• Being called out by your spouse for good reason.
  • Having to pay a fine.
  • Getting a lower-than-desired performance rating.
  • Facing an "intervention" by your caring, yet concerned, best friend.

These situations do not actually have to occur to serve as a "stick" – sometimes, the threat of these outcomes is sufficient to cause change.

Yet, here's the thing – a "stick" is an extrinsic motivator, and will only be effective in the short-term. For true long-term change, motivation needs to be intrinsic, based on a person seeing the "carrot" in the situation.

Consider two scenarios in the learning stages model, each where a person got started because of a "stick" and has progressed from Stage 0 to Stage 3:

  • Scenerio 1 – The person has aligned KNOW and DO, and stays in the "Conscious Skilled" square indefinitely – motivation became intrinsic and true learning has occurred. For most tasks, achieving the Conscious Skilled level of performance is just fine.
  • Scenerio 2 – The person has not aligned KNOW and DO, and slips back to the starting point – the person's motivation fizzled out, and true learning did not occur.

In the second scenario, the "stick" may be applied again to a person who slipped back – and either the person ultimately succeeds, or slides back again. Assuming the cycle of stick-progress-slide occurs several times, the person will become inured to the "stick." What then?

In that case, only the person can learn their own lesson – no one can do it for them. So, the teacher may have to flunk the student, or the manager may have to let the employee go.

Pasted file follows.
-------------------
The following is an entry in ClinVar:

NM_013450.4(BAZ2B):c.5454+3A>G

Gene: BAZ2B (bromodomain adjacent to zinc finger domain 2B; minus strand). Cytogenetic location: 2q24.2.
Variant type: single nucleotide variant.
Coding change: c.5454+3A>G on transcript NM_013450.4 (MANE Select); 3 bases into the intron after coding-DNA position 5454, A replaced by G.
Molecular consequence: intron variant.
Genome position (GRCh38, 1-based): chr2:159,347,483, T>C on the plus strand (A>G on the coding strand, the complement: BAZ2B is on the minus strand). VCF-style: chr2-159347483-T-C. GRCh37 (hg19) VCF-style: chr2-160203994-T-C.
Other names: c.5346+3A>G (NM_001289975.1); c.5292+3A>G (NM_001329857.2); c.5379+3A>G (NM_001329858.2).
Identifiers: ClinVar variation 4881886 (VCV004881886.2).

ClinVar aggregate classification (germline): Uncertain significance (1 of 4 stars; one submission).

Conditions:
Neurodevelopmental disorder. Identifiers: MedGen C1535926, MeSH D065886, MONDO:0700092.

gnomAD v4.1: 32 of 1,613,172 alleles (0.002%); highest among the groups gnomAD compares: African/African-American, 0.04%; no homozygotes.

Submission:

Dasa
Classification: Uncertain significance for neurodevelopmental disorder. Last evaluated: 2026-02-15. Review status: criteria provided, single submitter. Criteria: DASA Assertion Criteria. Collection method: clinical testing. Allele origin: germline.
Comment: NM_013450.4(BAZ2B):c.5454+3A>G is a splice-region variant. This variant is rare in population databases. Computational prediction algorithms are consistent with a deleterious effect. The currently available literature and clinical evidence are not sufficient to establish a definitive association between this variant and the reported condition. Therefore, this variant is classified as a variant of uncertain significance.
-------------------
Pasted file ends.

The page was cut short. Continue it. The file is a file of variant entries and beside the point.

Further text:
These cases also play out in sales situations. If a sales rep calls on a prospect and touts the "gain" of the product or service being sold, yet the prospect feels no "pain," how likely is it the prospect will say "yes"? Not very likely – odds are, a sale will not be made until the prospect experiences "pain," and this may not occur for a long time.

Pain Preference – Self-Discipline, or Regret?

Change will always involve some pain – habits die hard, and we're all more stubborn than we'd like to admit. Of course, failing to change may lead to far worse pain. Here's how John Maxwell frames this choice:

"... [O]ur choices will lead to either the pain of self-discipline or the pain of regret. I'd rather live with the pain of self-discipline and reap the positive rewards than live with the pain of regret, which is something that can create a deep and continual ache within us." -- John Maxwell, The 15 Invaluable Laws of Growth

To me, the pain of self-discipline is really the pain of getting started - making a call I've been avoiding, or taking a first step on a project I want to do yet am overwhelmed by its scope. Once I get moving, things become easier, the call or project goes better than I thought, and any short-term discomfort lessens. Avoid the 'I'll get around to it syndrome' with these tips.

Getting Started – It's Your Choice

Over the next year, you very well may receive – or be threatened with – a low grade, a reprimand, or some other painful consequence. If so, relieve that pain quickly, before it becomes worse – and remember, the hardest step of all is getting started.



Todd L. Herman